Does Religious Freedom Limit the Freedom and Rights of Others?

May 10, 2016

In many historically Christian countries in the West, religious freedom or religious liberty can be very different depending on what religion one follows. In recent years there have been many high profile cases involving religious freedom and restriction of this freedom in Western countries such as the United States and the United Kingdom. In some cases, the line between freedom and discrimination is very thin and often crossed. 

 

In the United States religious freedom was guaranteed in the First Amendment, but centuries later this religious freedom is being contested. This protected freedom can often interfere on the rights of others. On the 26th June 2015 same-sex marriage became legal in all US states, prompting religious groups to retaliate. In the past month Mississippi governor Phil Bryant passed a bill which allows both individuals and companies to refuse service to those whose lifestyles they don’t agree with. The HB1523, or Protecting Freedom of Conscience from Government Discrimination Act, explicitly lists what the beliefs and moral convictions which are protected by the bill are. This includes the belief that marriage is only between a man and a woman, and that 'male' or 'female' refers to an individual’s immutable biological sex as objectively determined by anatomy or genetics at time of birth, meaning that discrimination against those who identify as LGBT+ is legal in the state of Mississippi. 

 

Stand Up For Religious Freedom Rally, by the American Life League

  

However, Mississippi is not the only state to introduce similar laws. North Carolina recently passed the HB2 law, which states that transgender people must use the public bathroom of the gender they were born. There has been huge backlash against this law with many prominent companies and celebrities cancelling events in North Carolina. Governor Pat McCrory has said that the law is to protect men, women, and children when they use public restrooms, insinuating that transgender people are a threat. When considering the rise of attacks on transgender and LGBT+ people, it appears that they are at threat and not the other way round. This is where religious freedom is a sensitive topic: can freedom be guaranteed if it restricts upon the freedom and rights of others? 

 

In the United Kingdom article 9 of the European Convention of Human Rights (ECHR) guarantees freedom of thought, conscience, and religion.  However, article 9 also states that this freedom is subject to limitations involving public safety, protection of public order, and the protection of the rights and freedoms of others. There have been discrimination cases involving the NHS and Christian healthcare workers. Christian nurses have been asked to remove their crucifix necklaces as a safety precaution, as they can harbour bacteria and can also be pulled by patients. Some have interpreted this as religious discrimination rather than a safety issue. After being given the option to wear the necklace pinned to a collar or in a pocket, this was seen as an attempt to hide the religion of the healthcare worker.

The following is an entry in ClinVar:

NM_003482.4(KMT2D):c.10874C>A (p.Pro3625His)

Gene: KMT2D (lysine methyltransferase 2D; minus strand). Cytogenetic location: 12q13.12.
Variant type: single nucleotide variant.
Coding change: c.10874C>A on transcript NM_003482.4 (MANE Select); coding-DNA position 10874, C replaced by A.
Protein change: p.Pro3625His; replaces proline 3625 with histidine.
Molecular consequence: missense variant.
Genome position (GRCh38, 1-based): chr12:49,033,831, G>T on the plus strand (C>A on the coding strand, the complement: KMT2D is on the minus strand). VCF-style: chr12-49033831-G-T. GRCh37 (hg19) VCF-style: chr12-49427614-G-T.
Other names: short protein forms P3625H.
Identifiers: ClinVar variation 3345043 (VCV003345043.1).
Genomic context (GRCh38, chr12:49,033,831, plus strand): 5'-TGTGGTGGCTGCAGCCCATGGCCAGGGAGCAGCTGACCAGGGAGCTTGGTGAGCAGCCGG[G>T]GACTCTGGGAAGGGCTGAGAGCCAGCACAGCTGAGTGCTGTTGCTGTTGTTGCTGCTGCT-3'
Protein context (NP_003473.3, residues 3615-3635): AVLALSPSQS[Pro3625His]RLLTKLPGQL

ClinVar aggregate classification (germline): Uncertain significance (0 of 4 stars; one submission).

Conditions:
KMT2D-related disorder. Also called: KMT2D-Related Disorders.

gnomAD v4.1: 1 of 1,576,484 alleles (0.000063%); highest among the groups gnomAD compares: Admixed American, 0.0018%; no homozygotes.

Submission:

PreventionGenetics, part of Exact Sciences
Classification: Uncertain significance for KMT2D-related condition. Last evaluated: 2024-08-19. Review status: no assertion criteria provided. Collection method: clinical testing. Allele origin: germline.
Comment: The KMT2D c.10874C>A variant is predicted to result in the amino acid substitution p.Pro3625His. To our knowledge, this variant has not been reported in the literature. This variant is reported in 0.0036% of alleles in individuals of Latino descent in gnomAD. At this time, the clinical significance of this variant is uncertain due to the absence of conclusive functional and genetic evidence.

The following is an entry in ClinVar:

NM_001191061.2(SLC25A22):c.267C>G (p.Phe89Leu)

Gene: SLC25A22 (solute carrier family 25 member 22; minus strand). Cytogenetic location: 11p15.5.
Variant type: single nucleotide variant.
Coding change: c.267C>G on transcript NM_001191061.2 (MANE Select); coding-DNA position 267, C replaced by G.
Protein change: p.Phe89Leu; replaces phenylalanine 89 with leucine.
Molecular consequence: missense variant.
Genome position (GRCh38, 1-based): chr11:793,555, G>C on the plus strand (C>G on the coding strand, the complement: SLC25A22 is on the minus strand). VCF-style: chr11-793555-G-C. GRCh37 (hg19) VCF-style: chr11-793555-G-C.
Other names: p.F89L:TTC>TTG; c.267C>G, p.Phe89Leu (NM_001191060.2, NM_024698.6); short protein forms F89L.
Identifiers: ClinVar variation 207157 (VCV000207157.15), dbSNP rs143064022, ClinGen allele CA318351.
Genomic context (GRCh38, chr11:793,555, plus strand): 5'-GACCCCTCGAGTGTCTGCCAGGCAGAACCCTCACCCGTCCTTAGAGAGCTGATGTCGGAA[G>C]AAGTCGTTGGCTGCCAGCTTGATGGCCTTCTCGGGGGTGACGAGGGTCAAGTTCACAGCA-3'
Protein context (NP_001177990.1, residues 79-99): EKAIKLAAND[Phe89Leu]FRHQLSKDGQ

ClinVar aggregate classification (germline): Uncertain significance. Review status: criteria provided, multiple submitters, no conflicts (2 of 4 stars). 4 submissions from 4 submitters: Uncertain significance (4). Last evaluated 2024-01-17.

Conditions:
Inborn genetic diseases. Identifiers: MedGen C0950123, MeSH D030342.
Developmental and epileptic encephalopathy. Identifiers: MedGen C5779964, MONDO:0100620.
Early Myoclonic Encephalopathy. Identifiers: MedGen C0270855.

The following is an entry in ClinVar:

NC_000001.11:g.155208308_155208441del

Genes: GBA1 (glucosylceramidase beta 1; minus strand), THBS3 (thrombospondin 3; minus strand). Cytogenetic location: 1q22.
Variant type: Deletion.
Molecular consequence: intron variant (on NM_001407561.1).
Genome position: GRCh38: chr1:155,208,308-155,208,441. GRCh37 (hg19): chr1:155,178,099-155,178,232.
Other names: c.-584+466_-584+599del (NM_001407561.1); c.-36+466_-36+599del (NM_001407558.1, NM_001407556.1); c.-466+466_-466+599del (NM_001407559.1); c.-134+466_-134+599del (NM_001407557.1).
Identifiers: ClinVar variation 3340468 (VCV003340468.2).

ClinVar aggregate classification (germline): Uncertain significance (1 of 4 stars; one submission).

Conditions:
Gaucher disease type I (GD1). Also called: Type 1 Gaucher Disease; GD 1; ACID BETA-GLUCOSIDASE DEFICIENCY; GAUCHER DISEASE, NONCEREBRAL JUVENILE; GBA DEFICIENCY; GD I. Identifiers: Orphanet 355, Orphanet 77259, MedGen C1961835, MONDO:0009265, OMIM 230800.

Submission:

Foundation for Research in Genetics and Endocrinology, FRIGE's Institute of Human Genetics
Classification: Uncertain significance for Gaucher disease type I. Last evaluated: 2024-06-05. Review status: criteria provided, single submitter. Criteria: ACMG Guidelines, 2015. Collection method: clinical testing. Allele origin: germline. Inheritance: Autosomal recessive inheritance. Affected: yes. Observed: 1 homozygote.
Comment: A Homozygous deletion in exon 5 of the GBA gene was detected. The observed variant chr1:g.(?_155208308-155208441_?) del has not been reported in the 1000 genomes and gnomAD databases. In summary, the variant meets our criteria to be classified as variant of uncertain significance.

Another issue with the NHS and religious dress has been with full face coverings worn by some Muslim women, and other Muslim restrictions regarding modesty. After the MRSA fear in 2008 NHS guidelines stipulated that arms must be bare from the elbow, allowing for hygienic hand washing practices. However, many Muslim employees stated that this went against their religious beliefs about modesty. Hospitals worked with their Muslim staff to come up with a solution that incorporated both the safety procedures and the religious beliefs. In more recent years there have been debates regarding full face coverings and if they should be worn in a health care setting. As was the case with the showing of bare arms, hospitals have consulted with staff and faith groups to decide the most appropriate actions. In all cases, the safety and comfort of the patients has been somewhat equal to that of the woman wearing the veil. Some hospitals have decided that veils may not be worn whilst interacting with patients as it can be a hygiene issue and can also limit communication between staff and patients. 

 

An Iranian surgical technologist wearing the hijab

 

Controversies similar to those in the United States have also happened in the UK. In 2008 the Christian owners of a B&B refused to let a gay couple sleep in a double room, citing their religious belief in the union of a man and a woman as their reason why. The couple then sued the owners for discrimination and won. Similarly, a Northern Irish bakery refused to bake a cake with pro-gay marriage image as it went against their Christian beliefs. It was argued in courts that their refusal of the cake was discrimination against the sexuality of the man who ordered it. However, there were debates about whether the cake promoted a political message rather than a message about sexuality, and whether this changed the accusations of discrimination. This case shows how complicated and personal the issue of religious freedom and discrimination can be. 

 

In a world where beliefs and religion can be the reason for harassment and even death, freedom of religion is an important right for everyone. Yet in the rapidly progressive Western world there is conflict between traditional religious beliefs and more secular beliefs. Current religious freedom laws should not allow discrimination against others, and a freedom law should not infringe on the freedom of another group. 

 

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